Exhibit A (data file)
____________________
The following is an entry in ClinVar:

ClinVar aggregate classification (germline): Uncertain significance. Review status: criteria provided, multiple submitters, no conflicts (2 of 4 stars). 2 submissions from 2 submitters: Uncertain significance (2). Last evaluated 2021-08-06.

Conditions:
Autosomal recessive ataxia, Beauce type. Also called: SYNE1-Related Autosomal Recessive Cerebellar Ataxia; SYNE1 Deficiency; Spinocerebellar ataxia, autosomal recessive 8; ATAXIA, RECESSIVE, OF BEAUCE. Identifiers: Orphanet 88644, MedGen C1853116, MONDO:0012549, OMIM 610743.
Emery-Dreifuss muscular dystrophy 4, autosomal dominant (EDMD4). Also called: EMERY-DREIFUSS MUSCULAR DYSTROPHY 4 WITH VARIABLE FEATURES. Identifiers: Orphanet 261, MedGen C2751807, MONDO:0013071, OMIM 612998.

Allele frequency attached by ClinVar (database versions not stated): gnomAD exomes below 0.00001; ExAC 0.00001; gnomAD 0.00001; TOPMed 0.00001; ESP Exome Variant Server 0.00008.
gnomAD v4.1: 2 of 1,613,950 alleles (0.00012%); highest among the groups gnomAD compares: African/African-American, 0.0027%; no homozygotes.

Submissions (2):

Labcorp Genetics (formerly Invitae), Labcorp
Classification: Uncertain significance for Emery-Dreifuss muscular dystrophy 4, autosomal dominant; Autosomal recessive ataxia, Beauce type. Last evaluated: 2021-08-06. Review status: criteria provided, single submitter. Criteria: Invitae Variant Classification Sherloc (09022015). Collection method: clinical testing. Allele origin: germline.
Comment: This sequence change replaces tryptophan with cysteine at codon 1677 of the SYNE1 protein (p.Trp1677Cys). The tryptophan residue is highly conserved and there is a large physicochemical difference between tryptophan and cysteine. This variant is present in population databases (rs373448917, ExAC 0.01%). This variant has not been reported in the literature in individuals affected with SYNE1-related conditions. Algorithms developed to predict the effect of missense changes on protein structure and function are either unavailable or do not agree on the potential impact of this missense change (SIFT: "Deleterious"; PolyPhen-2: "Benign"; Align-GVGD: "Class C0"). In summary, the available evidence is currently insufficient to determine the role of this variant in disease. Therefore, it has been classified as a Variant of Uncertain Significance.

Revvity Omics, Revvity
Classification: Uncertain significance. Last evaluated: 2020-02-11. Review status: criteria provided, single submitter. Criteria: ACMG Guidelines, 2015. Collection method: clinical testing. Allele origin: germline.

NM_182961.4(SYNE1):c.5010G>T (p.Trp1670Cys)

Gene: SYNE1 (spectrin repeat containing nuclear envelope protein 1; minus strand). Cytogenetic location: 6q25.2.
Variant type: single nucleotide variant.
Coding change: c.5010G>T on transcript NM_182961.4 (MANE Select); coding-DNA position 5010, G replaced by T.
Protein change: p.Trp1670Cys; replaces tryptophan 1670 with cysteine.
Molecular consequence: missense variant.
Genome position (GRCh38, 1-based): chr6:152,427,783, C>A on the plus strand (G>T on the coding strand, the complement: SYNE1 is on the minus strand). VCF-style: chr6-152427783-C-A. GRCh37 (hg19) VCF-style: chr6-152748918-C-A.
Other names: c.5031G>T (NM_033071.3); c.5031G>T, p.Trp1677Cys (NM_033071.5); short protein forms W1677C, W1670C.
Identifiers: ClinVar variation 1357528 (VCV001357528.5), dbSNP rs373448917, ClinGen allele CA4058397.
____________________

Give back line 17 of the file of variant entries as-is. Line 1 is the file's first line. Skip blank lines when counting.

Coding change: c.5010G>T on transcript NM_182961.4 (MANE Select); coding-DNA position 5010, G replaced by T.